Government Response Energy White Paper – aspiration for 60% cut in CO 2 emissions by 2050 Will require unprecedented partnership activity in local communities to ensure on track by 2020s (– but no indication of how this will be undertaken) There will be much more local generation, in part from medium to small local/community power plant, fuelled by locally grown biomass, from locally generated waste, and from local wind sources. These will feed local distributed networks, which can sell excess capacity into the grid. - Energy White Paper: February 2003
How many people know what 9 tonnes of CO 2 looks like? 5 hot air balloons per person per year. 297000 each year for Maldon District On average each person in UK causes the emission of 9 tonnes of CO 2 each year. "Nobody made a greater mistake than he who did nothing because he thought he could do only a little." Edmund Burke (1727 – 1797) One Party sized balloon is approximately equivalent to 10 gms of CO 2 CRed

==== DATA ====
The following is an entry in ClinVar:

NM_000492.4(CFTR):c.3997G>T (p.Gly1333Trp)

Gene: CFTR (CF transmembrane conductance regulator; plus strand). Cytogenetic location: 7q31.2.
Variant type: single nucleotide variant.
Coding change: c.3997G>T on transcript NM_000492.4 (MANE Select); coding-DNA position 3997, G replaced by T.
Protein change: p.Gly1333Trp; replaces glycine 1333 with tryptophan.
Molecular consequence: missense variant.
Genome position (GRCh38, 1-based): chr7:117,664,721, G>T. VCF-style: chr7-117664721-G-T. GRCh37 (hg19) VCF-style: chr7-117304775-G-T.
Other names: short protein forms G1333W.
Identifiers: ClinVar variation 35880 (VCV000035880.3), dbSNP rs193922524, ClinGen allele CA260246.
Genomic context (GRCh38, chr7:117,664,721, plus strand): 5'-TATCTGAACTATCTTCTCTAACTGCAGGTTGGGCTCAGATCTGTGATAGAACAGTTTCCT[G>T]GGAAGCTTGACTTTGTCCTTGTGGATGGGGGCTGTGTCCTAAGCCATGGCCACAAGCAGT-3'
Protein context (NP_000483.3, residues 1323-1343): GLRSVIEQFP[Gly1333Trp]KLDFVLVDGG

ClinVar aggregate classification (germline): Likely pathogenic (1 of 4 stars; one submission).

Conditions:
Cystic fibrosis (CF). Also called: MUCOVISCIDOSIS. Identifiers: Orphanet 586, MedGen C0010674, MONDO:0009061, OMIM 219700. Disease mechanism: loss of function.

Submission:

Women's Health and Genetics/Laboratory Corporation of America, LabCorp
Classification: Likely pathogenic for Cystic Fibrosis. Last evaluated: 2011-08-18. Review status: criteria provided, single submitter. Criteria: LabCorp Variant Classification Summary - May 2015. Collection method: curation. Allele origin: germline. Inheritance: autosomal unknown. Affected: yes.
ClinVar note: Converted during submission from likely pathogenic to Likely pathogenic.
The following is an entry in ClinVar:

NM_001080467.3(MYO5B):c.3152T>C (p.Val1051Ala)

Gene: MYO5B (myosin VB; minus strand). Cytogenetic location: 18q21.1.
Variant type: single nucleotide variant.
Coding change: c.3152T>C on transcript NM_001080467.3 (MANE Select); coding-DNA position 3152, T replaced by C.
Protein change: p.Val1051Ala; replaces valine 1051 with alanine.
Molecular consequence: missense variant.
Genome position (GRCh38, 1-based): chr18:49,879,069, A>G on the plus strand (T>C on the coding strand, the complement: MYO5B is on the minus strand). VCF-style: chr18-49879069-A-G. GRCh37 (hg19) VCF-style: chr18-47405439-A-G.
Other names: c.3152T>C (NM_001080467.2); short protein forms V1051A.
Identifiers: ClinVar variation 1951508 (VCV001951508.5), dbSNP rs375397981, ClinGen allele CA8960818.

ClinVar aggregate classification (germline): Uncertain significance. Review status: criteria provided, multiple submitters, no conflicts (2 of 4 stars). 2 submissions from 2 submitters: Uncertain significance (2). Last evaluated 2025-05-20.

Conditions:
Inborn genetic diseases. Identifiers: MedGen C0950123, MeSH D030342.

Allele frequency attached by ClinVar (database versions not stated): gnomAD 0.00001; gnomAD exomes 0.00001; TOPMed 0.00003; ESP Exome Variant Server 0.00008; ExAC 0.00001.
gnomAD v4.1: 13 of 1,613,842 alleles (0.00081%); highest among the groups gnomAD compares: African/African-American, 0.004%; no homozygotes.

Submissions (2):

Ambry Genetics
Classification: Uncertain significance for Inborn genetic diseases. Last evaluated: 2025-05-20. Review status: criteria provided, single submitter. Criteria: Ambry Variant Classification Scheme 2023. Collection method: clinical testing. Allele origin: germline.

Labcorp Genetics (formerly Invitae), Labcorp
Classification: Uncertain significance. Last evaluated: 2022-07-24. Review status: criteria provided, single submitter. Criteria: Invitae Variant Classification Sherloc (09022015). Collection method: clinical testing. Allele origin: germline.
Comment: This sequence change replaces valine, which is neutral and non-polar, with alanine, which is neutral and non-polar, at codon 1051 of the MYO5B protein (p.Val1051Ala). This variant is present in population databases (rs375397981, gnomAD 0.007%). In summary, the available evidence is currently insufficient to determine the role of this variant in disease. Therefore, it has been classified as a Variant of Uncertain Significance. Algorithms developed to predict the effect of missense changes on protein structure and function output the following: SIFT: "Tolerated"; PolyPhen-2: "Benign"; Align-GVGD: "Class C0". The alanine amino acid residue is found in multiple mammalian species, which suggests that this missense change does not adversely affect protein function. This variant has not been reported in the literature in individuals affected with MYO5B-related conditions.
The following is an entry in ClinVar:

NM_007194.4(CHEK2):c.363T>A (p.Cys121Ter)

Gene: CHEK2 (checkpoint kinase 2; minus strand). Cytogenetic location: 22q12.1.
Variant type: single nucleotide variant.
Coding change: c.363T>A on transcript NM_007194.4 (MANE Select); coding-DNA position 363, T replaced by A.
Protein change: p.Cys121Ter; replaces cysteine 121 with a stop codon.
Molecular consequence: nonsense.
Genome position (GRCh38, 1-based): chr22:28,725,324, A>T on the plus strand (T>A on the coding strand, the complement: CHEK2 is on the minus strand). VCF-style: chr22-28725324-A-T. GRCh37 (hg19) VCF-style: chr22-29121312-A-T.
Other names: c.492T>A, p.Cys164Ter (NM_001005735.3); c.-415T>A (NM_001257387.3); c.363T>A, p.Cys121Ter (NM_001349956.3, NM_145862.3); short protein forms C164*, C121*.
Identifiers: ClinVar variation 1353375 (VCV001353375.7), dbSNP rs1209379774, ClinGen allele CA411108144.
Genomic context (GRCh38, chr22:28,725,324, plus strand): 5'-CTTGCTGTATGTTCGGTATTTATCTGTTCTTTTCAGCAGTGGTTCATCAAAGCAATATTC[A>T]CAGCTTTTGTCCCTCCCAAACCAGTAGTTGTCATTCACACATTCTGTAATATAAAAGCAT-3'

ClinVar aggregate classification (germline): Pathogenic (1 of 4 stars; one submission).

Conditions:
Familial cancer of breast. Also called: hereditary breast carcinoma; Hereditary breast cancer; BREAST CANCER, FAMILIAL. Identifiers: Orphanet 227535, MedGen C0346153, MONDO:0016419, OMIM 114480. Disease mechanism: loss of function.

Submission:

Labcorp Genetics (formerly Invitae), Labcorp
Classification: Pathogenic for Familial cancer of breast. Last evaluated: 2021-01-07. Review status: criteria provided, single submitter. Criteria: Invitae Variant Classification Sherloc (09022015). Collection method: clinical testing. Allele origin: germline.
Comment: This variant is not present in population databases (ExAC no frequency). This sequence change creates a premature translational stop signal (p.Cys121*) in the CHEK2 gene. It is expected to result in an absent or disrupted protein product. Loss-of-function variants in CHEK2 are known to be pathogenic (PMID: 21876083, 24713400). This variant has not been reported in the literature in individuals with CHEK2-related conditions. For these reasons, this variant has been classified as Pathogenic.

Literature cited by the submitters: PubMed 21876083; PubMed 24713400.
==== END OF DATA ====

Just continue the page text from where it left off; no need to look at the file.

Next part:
Some facts: A mobile phone charger left on even when not charging up to 20 kg CO 2 a year Standby on television > 60 kg per year Filling up with petrol (~£37 for a full tank ~ 40 litres) --------- 90 kg of CO 2 (5% of one balloon) How far does one have to drive in a small family car (e.g. 1300 cc Toyota Corolla) to emit as much carbon dioxide as heating an old persons room for 1 hour? 1.6 miles
Many residents on island of Burray (Orkney) compaigned for a wind turbine. On average they are fully self-sufficient in electricity needs and indeed are a net exporter of electricity Involve the local Community